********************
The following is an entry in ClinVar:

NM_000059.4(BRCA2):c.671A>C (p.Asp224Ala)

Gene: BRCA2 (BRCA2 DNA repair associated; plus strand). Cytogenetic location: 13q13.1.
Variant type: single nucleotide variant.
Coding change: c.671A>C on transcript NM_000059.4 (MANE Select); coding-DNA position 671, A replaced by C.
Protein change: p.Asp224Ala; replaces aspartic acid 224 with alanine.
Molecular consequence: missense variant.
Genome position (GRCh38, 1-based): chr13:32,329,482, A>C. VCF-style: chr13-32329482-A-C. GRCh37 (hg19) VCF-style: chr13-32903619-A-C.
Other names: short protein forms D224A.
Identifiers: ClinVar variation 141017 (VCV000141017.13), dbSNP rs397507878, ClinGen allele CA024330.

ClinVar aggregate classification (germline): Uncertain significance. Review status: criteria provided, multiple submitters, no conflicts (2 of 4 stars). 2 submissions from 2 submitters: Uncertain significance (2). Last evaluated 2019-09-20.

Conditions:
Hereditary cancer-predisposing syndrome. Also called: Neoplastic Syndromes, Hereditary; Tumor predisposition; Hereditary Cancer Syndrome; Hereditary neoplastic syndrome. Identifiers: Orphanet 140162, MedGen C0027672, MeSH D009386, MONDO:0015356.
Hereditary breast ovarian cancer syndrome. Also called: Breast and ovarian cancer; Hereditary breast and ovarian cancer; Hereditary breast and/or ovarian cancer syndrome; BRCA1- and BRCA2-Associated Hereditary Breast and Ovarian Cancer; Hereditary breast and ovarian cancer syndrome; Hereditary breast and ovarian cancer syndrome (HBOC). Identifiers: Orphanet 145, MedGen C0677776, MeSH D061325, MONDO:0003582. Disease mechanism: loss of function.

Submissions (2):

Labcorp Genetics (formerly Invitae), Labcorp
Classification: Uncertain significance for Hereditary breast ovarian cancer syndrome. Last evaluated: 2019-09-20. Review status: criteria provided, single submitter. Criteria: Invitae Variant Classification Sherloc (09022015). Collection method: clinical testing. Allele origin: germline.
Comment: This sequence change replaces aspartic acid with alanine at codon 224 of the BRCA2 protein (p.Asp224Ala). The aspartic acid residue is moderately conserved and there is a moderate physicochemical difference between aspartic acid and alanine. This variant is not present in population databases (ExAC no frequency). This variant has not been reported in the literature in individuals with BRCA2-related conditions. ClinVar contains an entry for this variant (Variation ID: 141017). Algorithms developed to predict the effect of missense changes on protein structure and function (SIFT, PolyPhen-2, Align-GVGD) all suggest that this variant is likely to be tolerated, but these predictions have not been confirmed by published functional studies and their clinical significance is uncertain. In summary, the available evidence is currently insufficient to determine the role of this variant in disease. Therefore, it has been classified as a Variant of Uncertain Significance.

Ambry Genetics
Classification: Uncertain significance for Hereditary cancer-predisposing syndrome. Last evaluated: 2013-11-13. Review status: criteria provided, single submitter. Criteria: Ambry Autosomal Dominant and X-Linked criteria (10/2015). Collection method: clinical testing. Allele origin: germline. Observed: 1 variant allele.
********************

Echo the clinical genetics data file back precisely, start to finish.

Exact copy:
The following is an entry in ClinVar:

NM_000059.4(BRCA2):c.671A>C (p.Asp224Ala)

Gene: BRCA2 (BRCA2 DNA repair associated; plus strand). Cytogenetic location: 13q13.1.
Variant type: single nucleotide variant.
Coding change: c.671A>C on transcript NM_000059.4 (MANE Select); coding-DNA position 671, A replaced by C.
Protein change: p.Asp224Ala; replaces aspartic acid 224 with alanine.
Molecular consequence: missense variant.
Genome position (GRCh38, 1-based): chr13:32,329,482, A>C. VCF-style: chr13-32329482-A-C. GRCh37 (hg19) VCF-style: chr13-32903619-A-C.
Other names: short protein forms D224A.
Identifiers: ClinVar variation 141017 (VCV000141017.13), dbSNP rs397507878, ClinGen allele CA024330.

ClinVar aggregate classification (germline): Uncertain significance. Review status: criteria provided, multiple submitters, no conflicts (2 of 4 stars). 2 submissions from 2 submitters: Uncertain significance (2). Last evaluated 2019-09-20.

Conditions:
Hereditary cancer-predisposing syndrome. Also called: Neoplastic Syndromes, Hereditary; Tumor predisposition; Hereditary Cancer Syndrome; Hereditary neoplastic syndrome. Identifiers: Orphanet 140162, MedGen C0027672, MeSH D009386, MONDO:0015356.
Hereditary breast ovarian cancer syndrome. Also called: Breast and ovarian cancer; Hereditary breast and ovarian cancer; Hereditary breast and/or ovarian cancer syndrome; BRCA1- and BRCA2-Associated Hereditary Breast and Ovarian Cancer; Hereditary breast and ovarian cancer syndrome; Hereditary breast and ovarian cancer syndrome (HBOC). Identifiers: Orphanet 145, MedGen C0677776, MeSH D061325, MONDO:0003582. Disease mechanism: loss of function.

Submissions (2):

Labcorp Genetics (formerly Invitae), Labcorp
Classification: Uncertain significance for Hereditary breast ovarian cancer syndrome. Last evaluated: 2019-09-20. Review status: criteria provided, single submitter. Criteria: Invitae Variant Classification Sherloc (09022015). Collection method: clinical testing. Allele origin: germline.
Comment: This sequence change replaces aspartic acid with alanine at codon 224 of the BRCA2 protein (p.Asp224Ala). The aspartic acid residue is moderately conserved and there is a moderate physicochemical difference between aspartic acid and alanine. This variant is not present in population databases (ExAC no frequency). This variant has not been reported in the literature in individuals with BRCA2-related conditions. ClinVar contains an entry for this variant (Variation ID: 141017). Algorithms developed to predict the effect of missense changes on protein structure and function (SIFT, PolyPhen-2, Align-GVGD) all suggest that this variant is likely to be tolerated, but these predictions have not been confirmed by published functional studies and their clinical significance is uncertain. In summary, the available evidence is currently insufficient to determine the role of this variant in disease. Therefore, it has been classified as a Variant of Uncertain Significance.

Ambry Genetics
Classification: Uncertain significance for Hereditary cancer-predisposing syndrome. Last evaluated: 2013-11-13. Review status: criteria provided, single submitter. Criteria: Ambry Autosomal Dominant and X-Linked criteria (10/2015). Collection method: clinical testing. Allele origin: germline. Observed: 1 variant allele.